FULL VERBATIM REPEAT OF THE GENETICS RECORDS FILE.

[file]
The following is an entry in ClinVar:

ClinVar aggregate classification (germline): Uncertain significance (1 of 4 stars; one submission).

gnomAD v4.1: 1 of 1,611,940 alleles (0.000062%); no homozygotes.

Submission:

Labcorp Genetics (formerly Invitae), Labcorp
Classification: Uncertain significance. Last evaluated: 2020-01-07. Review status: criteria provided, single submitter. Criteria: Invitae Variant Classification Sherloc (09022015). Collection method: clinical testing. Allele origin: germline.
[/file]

The following is an entry in ClinVar:

ClinVar aggregate classification (germline): Uncertain significance (1 of 4 stars; one submission).

gnomAD v4.1: 1 of 1,611,940 alleles (0.000062%); no homozygotes.

Submission:

Labcorp Genetics (formerly Invitae), Labcorp
Classification: Uncertain significance. Last evaluated: 2020-01-07. Review status: criteria provided, single submitter. Criteria: Invitae Variant Classification Sherloc (09022015). Collection method: clinical testing. Allele origin: germline.